Electric rear blind repair

January 18, 2003

Reading time ~9 minutes


When the blind is retracted it makes a horrible grinding noise for about 10 seconds Diagnosis ——— It seems that the electronic control unit for the rear blind simply applies power to the motor for a set period of time. When the blind reaches the end of its travel it is supposed to stall the motor until the control unit switches off the power. When the rear blind gearbox was disassembled it was discovered that the main gear had several stripped teeth, with the blind in the closed position. This meant that rather than stalling, the motor continued turning, causing the worn gears to make a loud clicking noise. The gearbox for the rear blind contains a powerful spring. Make sure you understand what is involved before you undertake this job. The description that follows worked for me, I don’t guarantee that it will work for you.

The main gear wheel is only used over approximately 120 degrees, which means that there is scope for rotating it so that a good section of teeth is used. The problem that needs to be addressed is that there is a screw in the side of the gearbox which acts as a stop, and makes sure the gear only turns 120 degrees. The gear needs to be modified before the stop will fit in any other position other than the one it was designed for.

You will need

  • Socket set
  • screwdrivers
  • a small drill with a grinding bit
  • a tap & die set
  • selection of small machine screws
  • a hacksaw and a file
  • Allen keys


Remove the rear seats.

Remove the two trim pieces either side of the rear window. To do this, first pry out the interior lights, using a flat screwdriver behind the rear edge. Next put your hand in the hole and pull gently but firmly away from the car body. You need to pull the top away first, then the bottom will pull up. You might need to ease it past the trim around the door opening.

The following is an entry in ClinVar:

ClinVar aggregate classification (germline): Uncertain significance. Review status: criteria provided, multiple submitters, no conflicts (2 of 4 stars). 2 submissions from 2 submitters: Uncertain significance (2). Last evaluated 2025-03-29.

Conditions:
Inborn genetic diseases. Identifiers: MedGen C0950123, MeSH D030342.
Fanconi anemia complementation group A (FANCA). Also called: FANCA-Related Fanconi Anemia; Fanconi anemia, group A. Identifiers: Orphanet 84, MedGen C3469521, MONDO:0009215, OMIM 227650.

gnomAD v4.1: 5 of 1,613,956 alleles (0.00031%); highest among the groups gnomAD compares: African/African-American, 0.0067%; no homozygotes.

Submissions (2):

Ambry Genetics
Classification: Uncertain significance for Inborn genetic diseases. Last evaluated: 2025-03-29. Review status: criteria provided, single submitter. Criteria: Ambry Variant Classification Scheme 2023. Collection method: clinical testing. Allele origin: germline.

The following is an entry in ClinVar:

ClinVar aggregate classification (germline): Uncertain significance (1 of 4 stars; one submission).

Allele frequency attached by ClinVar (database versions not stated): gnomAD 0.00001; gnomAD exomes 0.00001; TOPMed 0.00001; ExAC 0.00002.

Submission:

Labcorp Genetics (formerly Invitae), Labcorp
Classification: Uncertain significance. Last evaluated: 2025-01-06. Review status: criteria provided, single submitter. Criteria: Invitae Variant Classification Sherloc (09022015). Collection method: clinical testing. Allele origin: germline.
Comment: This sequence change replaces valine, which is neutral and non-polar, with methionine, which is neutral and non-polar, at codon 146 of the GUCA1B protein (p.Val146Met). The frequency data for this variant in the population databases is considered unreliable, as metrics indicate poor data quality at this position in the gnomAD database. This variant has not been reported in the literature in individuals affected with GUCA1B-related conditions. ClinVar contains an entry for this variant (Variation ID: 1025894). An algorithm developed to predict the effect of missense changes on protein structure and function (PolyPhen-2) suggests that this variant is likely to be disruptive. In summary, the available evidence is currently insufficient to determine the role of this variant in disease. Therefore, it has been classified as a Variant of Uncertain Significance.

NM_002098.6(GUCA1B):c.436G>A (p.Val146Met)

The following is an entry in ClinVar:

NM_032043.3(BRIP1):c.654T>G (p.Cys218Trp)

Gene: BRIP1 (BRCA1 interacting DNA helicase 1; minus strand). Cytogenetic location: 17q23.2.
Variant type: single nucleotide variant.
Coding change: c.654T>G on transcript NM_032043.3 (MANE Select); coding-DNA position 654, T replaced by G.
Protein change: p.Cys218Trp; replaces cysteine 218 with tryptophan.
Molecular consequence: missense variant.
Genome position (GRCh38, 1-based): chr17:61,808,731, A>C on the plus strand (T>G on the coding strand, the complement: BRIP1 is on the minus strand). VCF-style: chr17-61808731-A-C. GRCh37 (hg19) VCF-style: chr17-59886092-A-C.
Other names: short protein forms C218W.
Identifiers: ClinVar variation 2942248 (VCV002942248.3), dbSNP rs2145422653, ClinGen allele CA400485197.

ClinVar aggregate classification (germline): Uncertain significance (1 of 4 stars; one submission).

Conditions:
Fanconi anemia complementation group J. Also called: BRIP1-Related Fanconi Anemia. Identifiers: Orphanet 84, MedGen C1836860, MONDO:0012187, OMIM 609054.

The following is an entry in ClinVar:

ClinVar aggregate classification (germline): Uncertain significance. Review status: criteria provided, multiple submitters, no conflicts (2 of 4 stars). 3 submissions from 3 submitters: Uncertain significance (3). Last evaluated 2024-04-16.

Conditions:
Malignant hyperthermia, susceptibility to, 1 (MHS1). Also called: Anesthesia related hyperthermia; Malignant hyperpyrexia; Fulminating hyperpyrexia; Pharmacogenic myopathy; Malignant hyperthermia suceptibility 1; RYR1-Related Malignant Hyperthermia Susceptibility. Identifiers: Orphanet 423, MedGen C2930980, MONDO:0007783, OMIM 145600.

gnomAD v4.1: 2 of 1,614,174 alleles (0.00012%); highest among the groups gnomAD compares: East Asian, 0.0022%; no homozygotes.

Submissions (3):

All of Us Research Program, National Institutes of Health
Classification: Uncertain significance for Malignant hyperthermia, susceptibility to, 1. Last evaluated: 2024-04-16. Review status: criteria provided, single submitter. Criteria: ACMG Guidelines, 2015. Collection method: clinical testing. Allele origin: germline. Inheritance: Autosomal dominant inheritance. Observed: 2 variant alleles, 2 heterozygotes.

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Pop out the 4 plastic clips on the front edge of the parcel shelf, unplug it from the car (a 4-way plug on the right hand side, near the right speaker), and carefully pull it forwards and out of the car. Put it down somewhere upside down and examine the mechanism. You should find an electrical control unit, connected to a small motor and gearbox. The output shaft of the gearbox is connected to a plate which has two arms connected to it, one for each actuating arm for the blind. When the shaft rotates the arms are pulled towards each other, which raises the blind, or are pushed away from each other to lower it.

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Unplug the motor from the control unit. Cut through any cable ties securing the wire to the shelf. At the far end of each arm, pry off the one-way washer holding it to the actuating arm. Mark the position of the 3 screws on the rear of the motor mounting plate and remove the screws. The gearbox can be removed from the shelf with the arms still connected, the longer one has to be carefully threaded out.

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Turn the motor over and unscrew the centre screw from the actuating arm wheel. Pry off the wheel. Before you attempt to unscrew the gearbox, beware. There is quite a powerful spring behind the main gear, to assist it in raising the blind. The tension in the spring needs to be relieved before the gear can be removed. For absolute safety this can be done before you unscrew the gearbox, although with a little care it is possible to do it after opening the gearbox.

Method 1 unscrew the stop screw from the end of the gearbox casing. You’ll need an allen key for this. Now apply 12v to the motor. You want the shaft to turn clockwise as you look at it. Assuming your blind started out closed, you want to turn the shaft about 1 turn. That is enough to take most of the energy out of the spring.

Method 2 also continuation of Method 1. Make sure the stop screw is removed as above. Remove the 3 screws and carefully pry off the top plate of the gearbox. Put a spanner on the end shaft of the main gear and turn it anticlockwise slightly to stop it bearing against the smaller gear. While holding it in that position, pull out the smaller gear. Then carefully unwind the spring by rotating the gear clockwise. Pull out the large gear and rescue the spring from underneath. Clean all the grease off them so you know what you’re looking at. Run something down the gap between each pair of teeth on the gear to clean it out. You will find a section of teeth has all but gone, this is the section causing all the noise. You need to arrange things so that this section is never used.

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Note the output shaft of the gear. It has a hex end on it, so each face is at a 60 degree angle to the next. Because we want the output wheel to start and end in the same relative position as before, we need to use a section of gear which is a multiple of 60 degrees away from the section it was originally using. See diagram.